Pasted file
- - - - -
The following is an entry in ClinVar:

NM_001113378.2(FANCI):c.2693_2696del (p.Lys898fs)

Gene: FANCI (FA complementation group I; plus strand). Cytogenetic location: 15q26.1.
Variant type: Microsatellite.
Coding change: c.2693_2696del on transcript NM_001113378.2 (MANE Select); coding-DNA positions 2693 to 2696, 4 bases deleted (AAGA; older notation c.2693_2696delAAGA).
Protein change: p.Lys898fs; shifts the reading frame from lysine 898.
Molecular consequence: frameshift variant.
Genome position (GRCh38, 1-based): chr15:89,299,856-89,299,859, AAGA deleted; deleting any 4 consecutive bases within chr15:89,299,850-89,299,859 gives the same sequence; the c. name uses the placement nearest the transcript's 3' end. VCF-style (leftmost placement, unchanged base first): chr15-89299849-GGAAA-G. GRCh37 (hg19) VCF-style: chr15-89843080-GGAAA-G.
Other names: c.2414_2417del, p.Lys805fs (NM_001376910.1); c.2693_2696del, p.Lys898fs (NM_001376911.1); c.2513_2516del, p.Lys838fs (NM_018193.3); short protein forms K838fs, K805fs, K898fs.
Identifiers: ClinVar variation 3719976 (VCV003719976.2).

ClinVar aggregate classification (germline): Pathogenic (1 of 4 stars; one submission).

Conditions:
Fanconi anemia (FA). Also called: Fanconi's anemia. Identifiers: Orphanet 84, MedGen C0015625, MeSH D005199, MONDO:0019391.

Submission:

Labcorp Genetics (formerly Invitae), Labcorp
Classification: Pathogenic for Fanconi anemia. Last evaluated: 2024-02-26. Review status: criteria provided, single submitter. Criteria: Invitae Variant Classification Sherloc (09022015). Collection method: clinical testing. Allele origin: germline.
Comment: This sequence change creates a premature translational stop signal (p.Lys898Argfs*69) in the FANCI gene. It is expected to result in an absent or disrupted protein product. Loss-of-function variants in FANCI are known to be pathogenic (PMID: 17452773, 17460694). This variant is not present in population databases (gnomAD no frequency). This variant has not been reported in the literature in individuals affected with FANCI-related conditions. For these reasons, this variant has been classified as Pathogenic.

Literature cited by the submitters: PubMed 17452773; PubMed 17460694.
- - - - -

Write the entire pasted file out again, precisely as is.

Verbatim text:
The following is an entry in ClinVar:

NM_001113378.2(FANCI):c.2693_2696del (p.Lys898fs)

Gene: FANCI (FA complementation group I; plus strand). Cytogenetic location: 15q26.1.
Variant type: Microsatellite.
Coding change: c.2693_2696del on transcript NM_001113378.2 (MANE Select); coding-DNA positions 2693 to 2696, 4 bases deleted (AAGA; older notation c.2693_2696delAAGA).
Protein change: p.Lys898fs; shifts the reading frame from lysine 898.
Molecular consequence: frameshift variant.
Genome position (GRCh38, 1-based): chr15:89,299,856-89,299,859, AAGA deleted; deleting any 4 consecutive bases within chr15:89,299,850-89,299,859 gives the same sequence; the c. name uses the placement nearest the transcript's 3' end. VCF-style (leftmost placement, unchanged base first): chr15-89299849-GGAAA-G. GRCh37 (hg19) VCF-style: chr15-89843080-GGAAA-G.
Other names: c.2414_2417del, p.Lys805fs (NM_001376910.1); c.2693_2696del, p.Lys898fs (NM_001376911.1); c.2513_2516del, p.Lys838fs (NM_018193.3); short protein forms K838fs, K805fs, K898fs.
Identifiers: ClinVar variation 3719976 (VCV003719976.2).

ClinVar aggregate classification (germline): Pathogenic (1 of 4 stars; one submission).

Conditions:
Fanconi anemia (FA). Also called: Fanconi's anemia. Identifiers: Orphanet 84, MedGen C0015625, MeSH D005199, MONDO:0019391.

Submission:

Labcorp Genetics (formerly Invitae), Labcorp
Classification: Pathogenic for Fanconi anemia. Last evaluated: 2024-02-26. Review status: criteria provided, single submitter. Criteria: Invitae Variant Classification Sherloc (09022015). Collection method: clinical testing. Allele origin: germline.
Comment: This sequence change creates a premature translational stop signal (p.Lys898Argfs*69) in the FANCI gene. It is expected to result in an absent or disrupted protein product. Loss-of-function variants in FANCI are known to be pathogenic (PMID: 17452773, 17460694). This variant is not present in population databases (gnomAD no frequency). This variant has not been reported in the literature in individuals affected with FANCI-related conditions. For these reasons, this variant has been classified as Pathogenic.

Literature cited by the submitters: PubMed 17452773; PubMed 17460694.